Horned Poppy
Glaucium flavumPapaveraceae
Whole Plant
Flower
Fruit
Fruit
Whole PlantFlowerFruitFruit
Leaf
Stem
Habitat
LeafStemHabitat
Photos (c) Cheryl Comeau Beaton unless otherwise noted

Synonyms:

  • Yellow hornpoppy, Sea poppy
  • Glaucium glaucium

The Plant:

  • A biennial or perennial herb reaching 1-3 feet tall.

The Leaves:

  • firm
  • pubescent
  • glaucous
  • basal leaves have petioles
  • stem leaves sessile
  • ovate to oblong
  • deeply toothed

The Flowers:

  • Yellow to orange four-petaled flowers with obovate petals. Flowers are terminal or axillary with thick pedicels at maturity.

The Fruits:

  • capsule long and curved, thin, green turning to brown
  • sublinear, glabrous or scabrous
  • stigma persists

The Habitat:

  • poor, sandy, and dry soils
  • coastal; beach, dunes, below cliffs, above high tide mark
  • disturbed areas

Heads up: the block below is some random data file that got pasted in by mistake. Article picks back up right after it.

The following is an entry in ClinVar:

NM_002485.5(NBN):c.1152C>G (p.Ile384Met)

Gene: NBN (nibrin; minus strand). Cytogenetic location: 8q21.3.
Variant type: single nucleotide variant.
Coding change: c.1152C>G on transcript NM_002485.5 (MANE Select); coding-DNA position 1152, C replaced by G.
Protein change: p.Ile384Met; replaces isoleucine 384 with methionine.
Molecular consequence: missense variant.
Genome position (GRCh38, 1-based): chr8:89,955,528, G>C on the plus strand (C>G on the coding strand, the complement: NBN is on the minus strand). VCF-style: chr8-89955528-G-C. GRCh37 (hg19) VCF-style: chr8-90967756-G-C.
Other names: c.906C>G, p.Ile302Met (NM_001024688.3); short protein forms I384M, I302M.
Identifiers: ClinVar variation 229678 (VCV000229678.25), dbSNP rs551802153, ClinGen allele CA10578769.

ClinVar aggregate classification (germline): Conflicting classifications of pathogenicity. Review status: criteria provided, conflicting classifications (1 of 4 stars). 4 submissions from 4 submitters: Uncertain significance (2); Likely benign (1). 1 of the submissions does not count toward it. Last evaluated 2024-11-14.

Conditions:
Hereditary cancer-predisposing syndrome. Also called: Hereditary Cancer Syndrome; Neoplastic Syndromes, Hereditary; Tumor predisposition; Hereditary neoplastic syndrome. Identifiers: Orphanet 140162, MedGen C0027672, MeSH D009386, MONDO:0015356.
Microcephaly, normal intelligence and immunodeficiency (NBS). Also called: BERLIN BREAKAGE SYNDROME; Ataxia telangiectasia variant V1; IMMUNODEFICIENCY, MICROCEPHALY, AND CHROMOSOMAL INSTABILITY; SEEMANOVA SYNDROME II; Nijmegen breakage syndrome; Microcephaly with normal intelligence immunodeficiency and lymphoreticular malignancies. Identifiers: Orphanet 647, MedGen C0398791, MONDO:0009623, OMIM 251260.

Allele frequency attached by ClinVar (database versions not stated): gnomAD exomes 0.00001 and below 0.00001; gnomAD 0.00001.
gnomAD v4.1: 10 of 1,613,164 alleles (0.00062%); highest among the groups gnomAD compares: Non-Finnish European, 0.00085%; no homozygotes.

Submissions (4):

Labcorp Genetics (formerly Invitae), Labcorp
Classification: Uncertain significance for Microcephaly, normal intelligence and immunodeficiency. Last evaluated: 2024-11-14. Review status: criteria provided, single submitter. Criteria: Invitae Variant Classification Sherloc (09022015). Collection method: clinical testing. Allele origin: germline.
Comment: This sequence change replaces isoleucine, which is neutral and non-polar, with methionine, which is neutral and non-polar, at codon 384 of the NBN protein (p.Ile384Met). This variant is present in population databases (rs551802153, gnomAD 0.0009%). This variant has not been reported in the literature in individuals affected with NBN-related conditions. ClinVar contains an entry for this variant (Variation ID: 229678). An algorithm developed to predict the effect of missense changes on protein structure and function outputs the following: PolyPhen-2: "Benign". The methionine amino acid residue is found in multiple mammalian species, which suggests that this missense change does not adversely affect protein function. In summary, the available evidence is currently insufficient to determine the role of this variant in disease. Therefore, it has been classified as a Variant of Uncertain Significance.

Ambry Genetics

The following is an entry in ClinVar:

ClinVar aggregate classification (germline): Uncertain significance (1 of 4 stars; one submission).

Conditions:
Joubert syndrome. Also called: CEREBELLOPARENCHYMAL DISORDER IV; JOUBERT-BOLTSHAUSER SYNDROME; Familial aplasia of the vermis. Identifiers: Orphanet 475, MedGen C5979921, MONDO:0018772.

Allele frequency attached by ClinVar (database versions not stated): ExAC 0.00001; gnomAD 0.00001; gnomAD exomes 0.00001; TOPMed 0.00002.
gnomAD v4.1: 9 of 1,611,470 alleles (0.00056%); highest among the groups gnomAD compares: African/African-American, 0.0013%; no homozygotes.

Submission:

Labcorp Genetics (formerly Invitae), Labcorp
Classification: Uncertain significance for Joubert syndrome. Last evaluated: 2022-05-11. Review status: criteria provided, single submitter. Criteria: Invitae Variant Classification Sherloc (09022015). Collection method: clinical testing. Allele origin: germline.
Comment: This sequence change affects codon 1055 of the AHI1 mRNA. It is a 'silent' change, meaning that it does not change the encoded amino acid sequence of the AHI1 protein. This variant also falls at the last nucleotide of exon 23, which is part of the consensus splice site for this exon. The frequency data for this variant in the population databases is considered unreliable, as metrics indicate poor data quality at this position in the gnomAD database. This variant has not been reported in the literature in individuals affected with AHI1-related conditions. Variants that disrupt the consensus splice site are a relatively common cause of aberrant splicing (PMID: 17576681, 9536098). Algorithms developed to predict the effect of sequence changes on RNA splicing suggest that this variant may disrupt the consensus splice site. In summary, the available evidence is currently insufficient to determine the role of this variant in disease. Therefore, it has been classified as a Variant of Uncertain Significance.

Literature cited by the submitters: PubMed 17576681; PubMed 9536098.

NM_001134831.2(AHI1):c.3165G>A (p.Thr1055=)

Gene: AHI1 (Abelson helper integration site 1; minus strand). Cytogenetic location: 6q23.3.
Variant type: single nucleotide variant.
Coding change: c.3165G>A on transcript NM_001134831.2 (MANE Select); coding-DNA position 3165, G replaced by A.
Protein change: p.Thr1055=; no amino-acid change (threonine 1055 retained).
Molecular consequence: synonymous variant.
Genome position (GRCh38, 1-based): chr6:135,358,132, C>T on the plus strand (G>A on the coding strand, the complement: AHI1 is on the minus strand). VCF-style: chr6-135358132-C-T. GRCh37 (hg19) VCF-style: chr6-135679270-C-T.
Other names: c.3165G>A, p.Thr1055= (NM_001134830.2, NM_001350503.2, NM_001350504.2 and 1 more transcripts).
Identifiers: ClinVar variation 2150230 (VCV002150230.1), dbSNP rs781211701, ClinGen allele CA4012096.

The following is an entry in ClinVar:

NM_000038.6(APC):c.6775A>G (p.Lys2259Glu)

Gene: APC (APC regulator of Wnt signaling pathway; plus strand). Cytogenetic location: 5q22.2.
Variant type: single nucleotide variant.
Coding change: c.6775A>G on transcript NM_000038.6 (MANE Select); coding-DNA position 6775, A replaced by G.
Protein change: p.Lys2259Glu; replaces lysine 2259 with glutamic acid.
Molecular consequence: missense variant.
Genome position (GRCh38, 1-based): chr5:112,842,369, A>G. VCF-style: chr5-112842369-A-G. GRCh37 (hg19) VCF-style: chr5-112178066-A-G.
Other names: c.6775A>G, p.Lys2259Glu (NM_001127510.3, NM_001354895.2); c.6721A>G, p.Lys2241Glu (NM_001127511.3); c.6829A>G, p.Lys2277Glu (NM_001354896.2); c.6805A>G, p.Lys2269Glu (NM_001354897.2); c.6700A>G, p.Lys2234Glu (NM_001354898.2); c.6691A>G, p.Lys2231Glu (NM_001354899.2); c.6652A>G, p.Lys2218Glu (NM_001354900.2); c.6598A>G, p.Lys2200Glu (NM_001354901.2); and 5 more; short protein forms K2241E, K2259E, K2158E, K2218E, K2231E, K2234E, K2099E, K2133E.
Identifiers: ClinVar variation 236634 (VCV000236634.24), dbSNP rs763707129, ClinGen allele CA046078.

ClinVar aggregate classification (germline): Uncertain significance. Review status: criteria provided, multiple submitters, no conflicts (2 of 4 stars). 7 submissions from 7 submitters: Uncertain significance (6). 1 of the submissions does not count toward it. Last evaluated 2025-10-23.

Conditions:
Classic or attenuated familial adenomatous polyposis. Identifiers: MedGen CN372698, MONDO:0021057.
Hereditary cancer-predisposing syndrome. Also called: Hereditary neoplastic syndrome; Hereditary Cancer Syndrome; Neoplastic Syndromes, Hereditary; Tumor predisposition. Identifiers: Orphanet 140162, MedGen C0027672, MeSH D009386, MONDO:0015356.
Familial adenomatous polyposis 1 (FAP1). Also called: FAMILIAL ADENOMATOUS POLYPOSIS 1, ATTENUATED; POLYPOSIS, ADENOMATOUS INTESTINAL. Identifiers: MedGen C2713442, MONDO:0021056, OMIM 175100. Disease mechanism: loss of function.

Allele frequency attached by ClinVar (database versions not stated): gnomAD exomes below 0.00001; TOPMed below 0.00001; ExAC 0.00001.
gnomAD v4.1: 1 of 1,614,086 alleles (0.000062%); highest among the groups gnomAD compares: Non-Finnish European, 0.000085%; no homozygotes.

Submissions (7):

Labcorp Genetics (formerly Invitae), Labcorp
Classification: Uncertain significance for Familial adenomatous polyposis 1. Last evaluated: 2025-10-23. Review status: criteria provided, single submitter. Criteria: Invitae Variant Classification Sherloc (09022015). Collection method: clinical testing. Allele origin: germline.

• roadsides
  • gardens

Dispersal:

  • seeds are dispersed short distances by the plant when pods open
  • water dispersed
  • garden escape

Key ID Features:

  • basal leaves
  • hairy, glaucuous
  • stem leaves sessile
  • yellow to orange flowers

Similar Species:

  • Celandine (Chelidonium majus) has non-hairy leaves, linear-oblong fruits
  • and .4 inches wide petals
  • Celandine poppy (Stylophorum diphyllum) has non-hairy leaves, ellipsoid shaped fruits, and .75-1.2 inches petals.

Notes:

  • Horned poppy can create a monoculture eliminating native plants. It can also take over high tide areas near the shoreline and escape from garden plantings.

Growth Form: Herb

Origin: Africa, Asia, Europe

Level of Invasiveness for Nantucket: Invasive

Level of Invasiveness for Massachusetts: Invasive

Massachusetts Cultivation Restrictions: importation ban, propagation ban




Credits: The Electronic Field Guide to the Invasive Plants of Nantucket (c) 2005-2006 Maria Mitchell Association, EFG Project, UMass Boston